Quick story. When I applied to college, my guidance counselor suggested the University of Florida. Renowned journalism school, sure. But mostly, it’s on the beach! Clearwater Beach to be exact. For those of you who have spent time in Gainesville, Florida, you understand how tragic this lie was. Love Gainesville, but it is in the middle of a forest hours from the water on all sides. This came up when I was chatting with Lynette McKee, who is heading up a franchising program for Cody’s Original Roadhouse. The growing chain has a five-year goal of 100 locations, but wants to build out Florida first. This is almost like building out Texas or California. Step into Jacksonville and Miami and try to pretend they’re in the same state. Florida is a great testing ground to see how your concept will perform. Audiences hours apart might literally have never visited the other market. It’s just how Florida goes. Forget New York. If you can make it in the Sunshine State, you can make it anywhere.
CKE Restaurants is launching a campaign meant to separate Carl’s Jr. and Hardee’s as distinct brands. I think that’s a great strategy. I have come across more people than I would like to admit who don’t understand the relationship between the brands. They simply don’t get that they’re the same, but different. The more I type that the more confusing it gets. CKE under Jason Market, the former KFC U.S. president, has really come a long way in reshaping its identify. The brand’s racy ads are a thing of the past. The focus now is more on food, although there’s definitely an eclectic vibe going on.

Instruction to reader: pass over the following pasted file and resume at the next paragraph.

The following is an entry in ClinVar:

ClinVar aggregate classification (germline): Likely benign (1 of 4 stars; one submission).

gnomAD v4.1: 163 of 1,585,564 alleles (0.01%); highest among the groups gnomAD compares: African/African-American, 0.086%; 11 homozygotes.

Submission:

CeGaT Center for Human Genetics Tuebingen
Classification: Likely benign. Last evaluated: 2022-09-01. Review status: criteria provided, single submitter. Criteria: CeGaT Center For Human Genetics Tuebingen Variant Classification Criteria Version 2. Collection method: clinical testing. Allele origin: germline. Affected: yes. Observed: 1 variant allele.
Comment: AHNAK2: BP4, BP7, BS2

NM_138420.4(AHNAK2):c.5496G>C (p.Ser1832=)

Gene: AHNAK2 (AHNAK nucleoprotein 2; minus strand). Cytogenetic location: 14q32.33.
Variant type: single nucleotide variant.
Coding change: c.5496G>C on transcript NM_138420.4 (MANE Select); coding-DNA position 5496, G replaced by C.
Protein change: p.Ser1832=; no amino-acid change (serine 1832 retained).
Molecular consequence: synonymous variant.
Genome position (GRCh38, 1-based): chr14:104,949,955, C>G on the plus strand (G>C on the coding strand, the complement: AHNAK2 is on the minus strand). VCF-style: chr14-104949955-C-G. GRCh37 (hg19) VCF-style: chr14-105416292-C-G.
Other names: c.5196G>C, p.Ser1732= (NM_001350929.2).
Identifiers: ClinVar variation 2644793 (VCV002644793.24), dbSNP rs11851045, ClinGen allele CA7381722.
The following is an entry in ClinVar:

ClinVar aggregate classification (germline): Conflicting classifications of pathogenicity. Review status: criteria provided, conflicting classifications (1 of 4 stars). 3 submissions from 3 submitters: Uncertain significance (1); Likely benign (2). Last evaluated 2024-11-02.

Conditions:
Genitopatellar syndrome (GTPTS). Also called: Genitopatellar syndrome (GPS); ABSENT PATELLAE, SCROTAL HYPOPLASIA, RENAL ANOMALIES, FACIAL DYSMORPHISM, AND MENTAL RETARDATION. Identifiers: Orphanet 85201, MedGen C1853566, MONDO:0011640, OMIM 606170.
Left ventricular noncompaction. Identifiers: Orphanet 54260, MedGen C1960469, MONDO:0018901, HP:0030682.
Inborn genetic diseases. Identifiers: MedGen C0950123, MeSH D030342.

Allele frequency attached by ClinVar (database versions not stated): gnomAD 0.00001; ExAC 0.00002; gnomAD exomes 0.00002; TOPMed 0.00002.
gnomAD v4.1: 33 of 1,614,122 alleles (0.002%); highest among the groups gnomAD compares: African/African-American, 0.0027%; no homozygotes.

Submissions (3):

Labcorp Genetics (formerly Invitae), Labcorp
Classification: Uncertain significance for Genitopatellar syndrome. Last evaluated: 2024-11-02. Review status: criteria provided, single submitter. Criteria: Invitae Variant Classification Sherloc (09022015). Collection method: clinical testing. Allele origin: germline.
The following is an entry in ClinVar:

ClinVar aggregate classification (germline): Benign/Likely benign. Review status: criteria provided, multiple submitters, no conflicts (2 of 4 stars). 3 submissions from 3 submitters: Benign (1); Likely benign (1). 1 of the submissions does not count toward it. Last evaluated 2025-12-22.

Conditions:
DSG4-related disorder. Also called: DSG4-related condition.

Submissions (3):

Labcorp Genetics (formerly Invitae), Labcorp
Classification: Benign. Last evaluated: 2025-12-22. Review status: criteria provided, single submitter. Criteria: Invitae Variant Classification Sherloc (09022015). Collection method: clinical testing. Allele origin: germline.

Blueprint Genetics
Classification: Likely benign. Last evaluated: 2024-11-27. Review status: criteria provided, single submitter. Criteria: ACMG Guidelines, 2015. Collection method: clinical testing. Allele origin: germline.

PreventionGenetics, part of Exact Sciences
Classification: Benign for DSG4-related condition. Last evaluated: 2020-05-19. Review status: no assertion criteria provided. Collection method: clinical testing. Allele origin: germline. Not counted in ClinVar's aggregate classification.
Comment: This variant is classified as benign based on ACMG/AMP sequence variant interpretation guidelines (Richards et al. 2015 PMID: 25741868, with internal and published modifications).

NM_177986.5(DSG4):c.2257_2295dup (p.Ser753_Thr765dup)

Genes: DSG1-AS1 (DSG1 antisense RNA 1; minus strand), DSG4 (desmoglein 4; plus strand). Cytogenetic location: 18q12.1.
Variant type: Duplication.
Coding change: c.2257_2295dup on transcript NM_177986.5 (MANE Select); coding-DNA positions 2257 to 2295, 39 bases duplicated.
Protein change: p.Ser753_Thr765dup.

Rumors of a Cheesecake Factory limited-service concept stretch back to 2016, maybe even earlier. In this week’s earnings call, the iconic, massive-menu chain finally offered some concrete details on what’s coming next. The company is finalizing lease negotiations for a space in Los Angeles and is projected to launch later this year. If all goes well, this could scale around the country. David Overton, the brand’s CEO, said it could take only six months to figure out it had legs. “Then we would look for another site once we feel really good about it and make sure that we've done all the right things operationally,” Overton said. “We're excited. We're working on a little bit everyday, and we'll see where it goes.” I’m not sure what this will look like. I do know we’ll all be paying close attention.
There is simply a lot going on at Wendy’s right now. Store redesigns are accelerating through the system (43 percent end of 2017). Average-unit volumes hit record highs at $1.61 million. Global systemwide sales eclipsed $10 billion. DoorDash is delivering about 20 percent stores right now. All of this provided a lengthy and interesting call about the brand’s three-year goals on Thursday. Wendy’s wants to have 7,250 stores and $12 billion in systemwide sales by 2020. There are very few reasons to bet against Wendy’s. The chain has produced 20 consecutive quarters of positive same-store sales.
DineEquity is now Dine Brands Global. Rolls a bit easier off the tongue, if I’m being honest. It also sounds like it has more to do with food than equity, which is probably good from a branding standpoint. “We are a company in transition,” said Steve Joyce, CEO of Dine Brands. “The new name reflects a shift in our culture and our way of thinking, and a new strategy. We are currently implementing several initiatives to transition to a growth company for our shareholders.” Applebee’s comps rose 1.3 percent in Q4—great news. There’s a lot driving that number. Last year. The closures. Much more. Yet, no matter how you spin it, Applebee’s is going to be in much better shape this year, especially on the stock market, if it can stay away from those high single-digit comp drops that have plagued it in recent quarters.